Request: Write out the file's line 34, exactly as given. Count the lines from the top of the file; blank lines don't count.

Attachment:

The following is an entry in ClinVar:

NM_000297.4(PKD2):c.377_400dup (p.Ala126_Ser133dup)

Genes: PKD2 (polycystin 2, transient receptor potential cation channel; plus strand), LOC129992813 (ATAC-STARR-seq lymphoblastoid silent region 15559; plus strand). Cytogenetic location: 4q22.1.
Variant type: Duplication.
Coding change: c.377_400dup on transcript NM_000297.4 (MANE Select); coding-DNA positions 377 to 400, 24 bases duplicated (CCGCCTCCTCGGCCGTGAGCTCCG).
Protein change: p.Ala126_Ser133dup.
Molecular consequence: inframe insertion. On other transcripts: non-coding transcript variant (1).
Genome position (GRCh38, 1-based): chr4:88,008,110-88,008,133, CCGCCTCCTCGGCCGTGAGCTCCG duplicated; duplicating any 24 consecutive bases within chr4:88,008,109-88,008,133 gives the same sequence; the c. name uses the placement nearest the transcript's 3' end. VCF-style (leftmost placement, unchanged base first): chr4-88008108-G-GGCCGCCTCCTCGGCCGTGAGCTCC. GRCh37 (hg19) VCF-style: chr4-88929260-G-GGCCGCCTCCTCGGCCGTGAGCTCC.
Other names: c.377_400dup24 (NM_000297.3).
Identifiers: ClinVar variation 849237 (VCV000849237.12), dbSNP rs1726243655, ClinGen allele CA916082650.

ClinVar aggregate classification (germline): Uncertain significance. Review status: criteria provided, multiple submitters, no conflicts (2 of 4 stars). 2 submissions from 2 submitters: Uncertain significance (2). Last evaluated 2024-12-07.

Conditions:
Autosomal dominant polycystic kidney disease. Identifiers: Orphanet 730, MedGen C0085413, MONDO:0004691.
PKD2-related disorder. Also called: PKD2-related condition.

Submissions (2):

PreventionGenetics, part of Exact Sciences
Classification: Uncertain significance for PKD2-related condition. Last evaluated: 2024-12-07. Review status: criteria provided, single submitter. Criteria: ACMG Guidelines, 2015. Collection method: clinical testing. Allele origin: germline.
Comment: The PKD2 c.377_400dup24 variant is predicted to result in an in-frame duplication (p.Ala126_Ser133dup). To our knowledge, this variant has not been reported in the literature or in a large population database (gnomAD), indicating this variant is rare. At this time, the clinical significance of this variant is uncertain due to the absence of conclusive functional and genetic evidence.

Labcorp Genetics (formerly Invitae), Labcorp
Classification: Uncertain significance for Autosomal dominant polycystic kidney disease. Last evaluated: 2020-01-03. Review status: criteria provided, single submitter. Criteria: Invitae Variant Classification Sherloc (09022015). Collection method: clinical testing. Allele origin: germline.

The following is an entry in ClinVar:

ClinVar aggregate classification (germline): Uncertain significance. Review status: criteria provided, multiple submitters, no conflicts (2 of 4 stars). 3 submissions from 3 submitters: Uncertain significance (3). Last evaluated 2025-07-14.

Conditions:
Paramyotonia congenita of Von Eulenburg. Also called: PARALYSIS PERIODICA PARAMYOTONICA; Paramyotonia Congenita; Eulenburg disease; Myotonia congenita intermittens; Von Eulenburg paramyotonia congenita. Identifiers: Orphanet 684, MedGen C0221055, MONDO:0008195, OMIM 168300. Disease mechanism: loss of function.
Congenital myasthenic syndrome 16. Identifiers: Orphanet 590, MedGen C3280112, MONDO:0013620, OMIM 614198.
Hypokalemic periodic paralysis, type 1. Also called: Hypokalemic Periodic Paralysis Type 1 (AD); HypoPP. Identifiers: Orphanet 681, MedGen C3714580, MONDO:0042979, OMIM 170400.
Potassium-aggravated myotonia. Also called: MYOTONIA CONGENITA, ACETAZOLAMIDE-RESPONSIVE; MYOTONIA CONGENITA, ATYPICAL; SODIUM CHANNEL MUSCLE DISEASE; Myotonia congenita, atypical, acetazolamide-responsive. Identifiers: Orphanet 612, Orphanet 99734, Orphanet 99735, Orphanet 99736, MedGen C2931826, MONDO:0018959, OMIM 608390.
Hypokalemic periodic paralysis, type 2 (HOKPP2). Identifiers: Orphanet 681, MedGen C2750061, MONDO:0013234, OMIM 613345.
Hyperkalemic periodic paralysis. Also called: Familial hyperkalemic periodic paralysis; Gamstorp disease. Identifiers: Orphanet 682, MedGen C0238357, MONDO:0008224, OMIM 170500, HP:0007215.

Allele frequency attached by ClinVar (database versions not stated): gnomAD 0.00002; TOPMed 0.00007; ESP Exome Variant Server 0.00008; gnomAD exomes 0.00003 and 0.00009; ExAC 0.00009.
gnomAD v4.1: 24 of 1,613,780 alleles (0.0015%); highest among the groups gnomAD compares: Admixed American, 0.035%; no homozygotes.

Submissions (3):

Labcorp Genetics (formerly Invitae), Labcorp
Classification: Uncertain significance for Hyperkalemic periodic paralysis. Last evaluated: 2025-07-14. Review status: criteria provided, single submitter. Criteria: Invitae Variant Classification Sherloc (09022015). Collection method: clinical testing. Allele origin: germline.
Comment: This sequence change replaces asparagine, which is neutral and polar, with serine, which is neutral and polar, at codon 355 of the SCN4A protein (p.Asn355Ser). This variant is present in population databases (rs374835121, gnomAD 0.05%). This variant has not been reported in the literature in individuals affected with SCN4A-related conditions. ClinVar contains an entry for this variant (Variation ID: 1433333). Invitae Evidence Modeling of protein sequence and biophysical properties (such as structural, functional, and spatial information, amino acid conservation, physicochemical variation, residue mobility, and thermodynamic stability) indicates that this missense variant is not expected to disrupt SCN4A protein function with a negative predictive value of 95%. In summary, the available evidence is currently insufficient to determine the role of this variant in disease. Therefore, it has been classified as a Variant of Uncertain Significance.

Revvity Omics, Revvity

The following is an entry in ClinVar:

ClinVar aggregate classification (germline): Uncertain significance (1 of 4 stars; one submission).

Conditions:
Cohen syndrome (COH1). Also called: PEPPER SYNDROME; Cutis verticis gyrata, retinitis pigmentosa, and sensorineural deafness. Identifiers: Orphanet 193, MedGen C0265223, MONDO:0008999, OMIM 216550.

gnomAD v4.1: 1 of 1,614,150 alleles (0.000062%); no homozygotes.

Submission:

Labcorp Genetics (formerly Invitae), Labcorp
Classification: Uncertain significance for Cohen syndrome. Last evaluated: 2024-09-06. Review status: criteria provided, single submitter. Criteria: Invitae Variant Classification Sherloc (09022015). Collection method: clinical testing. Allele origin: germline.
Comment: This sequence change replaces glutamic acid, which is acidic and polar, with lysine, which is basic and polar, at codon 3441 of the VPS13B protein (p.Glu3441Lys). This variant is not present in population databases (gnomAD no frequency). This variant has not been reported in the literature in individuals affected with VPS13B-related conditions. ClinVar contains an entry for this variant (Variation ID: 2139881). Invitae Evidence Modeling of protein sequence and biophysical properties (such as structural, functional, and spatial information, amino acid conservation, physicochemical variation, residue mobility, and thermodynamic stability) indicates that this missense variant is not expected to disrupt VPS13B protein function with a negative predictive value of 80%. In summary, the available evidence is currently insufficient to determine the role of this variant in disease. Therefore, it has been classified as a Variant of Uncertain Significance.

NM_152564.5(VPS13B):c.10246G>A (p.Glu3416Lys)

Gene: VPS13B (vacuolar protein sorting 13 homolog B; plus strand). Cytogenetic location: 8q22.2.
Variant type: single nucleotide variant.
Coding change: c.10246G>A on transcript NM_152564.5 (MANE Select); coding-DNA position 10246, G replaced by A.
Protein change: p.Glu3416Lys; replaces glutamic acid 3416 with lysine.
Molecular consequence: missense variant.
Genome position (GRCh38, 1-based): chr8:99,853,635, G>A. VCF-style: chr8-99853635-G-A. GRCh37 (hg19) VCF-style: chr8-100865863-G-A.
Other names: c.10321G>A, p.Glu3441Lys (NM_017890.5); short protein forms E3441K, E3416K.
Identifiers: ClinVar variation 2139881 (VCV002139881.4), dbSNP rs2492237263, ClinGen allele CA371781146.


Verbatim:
Classification: Uncertain significance for Hyperkalemic periodic paralysis. Last evaluated: 2025-07-14. Review status: criteria provided, single submitter. Criteria: Invitae Variant Classification Sherloc (09022015). Collection method: clinical testing. Allele origin: germline.